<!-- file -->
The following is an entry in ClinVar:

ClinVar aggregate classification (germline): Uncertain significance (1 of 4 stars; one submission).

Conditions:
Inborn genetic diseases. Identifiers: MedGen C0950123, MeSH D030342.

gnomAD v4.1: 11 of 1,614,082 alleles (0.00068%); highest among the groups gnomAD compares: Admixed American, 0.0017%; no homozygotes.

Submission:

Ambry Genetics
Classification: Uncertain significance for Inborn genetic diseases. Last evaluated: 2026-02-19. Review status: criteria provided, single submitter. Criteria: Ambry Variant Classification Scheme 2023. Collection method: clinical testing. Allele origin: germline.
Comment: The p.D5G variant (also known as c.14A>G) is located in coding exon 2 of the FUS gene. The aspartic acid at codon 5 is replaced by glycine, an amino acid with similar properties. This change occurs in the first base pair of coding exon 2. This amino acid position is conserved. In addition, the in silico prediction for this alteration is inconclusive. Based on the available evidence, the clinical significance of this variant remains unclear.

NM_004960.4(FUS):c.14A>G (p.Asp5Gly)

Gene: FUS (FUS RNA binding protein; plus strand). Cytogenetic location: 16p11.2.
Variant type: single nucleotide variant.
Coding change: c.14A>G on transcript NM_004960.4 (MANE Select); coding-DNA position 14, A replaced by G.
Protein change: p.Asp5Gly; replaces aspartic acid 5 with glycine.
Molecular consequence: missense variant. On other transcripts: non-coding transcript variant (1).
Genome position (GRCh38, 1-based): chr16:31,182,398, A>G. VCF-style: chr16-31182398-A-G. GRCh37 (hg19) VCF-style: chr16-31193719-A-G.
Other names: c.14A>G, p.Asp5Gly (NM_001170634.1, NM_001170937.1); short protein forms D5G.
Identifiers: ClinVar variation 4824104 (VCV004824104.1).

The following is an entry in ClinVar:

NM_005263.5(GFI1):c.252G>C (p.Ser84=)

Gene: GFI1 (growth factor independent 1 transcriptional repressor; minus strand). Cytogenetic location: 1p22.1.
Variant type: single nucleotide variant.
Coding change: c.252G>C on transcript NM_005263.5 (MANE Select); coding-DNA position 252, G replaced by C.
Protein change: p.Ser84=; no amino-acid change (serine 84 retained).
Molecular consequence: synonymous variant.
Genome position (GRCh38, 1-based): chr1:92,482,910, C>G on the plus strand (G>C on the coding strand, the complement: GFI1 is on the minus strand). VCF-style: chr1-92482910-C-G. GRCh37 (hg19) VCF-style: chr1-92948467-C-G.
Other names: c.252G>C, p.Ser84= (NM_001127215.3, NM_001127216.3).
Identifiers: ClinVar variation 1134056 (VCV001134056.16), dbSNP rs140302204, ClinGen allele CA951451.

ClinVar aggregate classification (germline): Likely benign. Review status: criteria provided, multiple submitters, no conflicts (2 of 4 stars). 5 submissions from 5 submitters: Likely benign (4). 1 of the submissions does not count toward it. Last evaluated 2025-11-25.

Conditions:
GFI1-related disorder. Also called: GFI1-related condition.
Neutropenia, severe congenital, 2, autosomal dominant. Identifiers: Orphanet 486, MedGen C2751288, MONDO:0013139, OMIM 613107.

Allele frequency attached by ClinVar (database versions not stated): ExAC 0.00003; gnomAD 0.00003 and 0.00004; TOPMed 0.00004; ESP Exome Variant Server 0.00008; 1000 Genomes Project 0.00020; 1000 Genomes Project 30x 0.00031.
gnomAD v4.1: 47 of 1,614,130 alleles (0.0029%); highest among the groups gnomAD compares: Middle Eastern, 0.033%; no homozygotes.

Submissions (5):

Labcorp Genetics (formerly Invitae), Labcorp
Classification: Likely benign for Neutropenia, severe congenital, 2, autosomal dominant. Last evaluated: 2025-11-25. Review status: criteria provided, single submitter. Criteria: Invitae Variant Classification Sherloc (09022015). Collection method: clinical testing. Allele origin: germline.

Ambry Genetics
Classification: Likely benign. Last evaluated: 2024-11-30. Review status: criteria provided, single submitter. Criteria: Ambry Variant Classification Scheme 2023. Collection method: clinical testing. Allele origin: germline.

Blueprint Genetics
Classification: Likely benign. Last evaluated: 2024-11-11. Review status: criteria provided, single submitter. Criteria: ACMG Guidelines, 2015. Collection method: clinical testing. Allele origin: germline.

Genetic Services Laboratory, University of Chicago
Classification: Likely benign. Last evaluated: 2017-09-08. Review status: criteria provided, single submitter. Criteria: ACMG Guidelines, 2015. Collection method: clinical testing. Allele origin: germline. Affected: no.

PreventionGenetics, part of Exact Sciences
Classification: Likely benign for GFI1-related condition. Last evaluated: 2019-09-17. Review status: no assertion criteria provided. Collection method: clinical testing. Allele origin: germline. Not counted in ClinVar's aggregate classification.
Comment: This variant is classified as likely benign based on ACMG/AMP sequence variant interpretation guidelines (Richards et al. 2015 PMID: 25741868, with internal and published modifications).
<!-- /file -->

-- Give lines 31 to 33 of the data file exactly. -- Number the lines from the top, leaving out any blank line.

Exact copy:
GFI1-related disorder. Also called: GFI1-related condition.
Neutropenia, severe congenital, 2, autosomal dominant. Identifiers: Orphanet 486, MedGen C2751288, MONDO:0013139, OMIM 613107.

Allele frequency attached by ClinVar (database versions not stated): ExAC 0.00003; gnomAD 0.00003 and 0.00004; TOPMed 0.00004; ESP Exome Variant Server 0.00008; 1000 Genomes Project 0.00020; 1000 Genomes Project 30x 0.00031.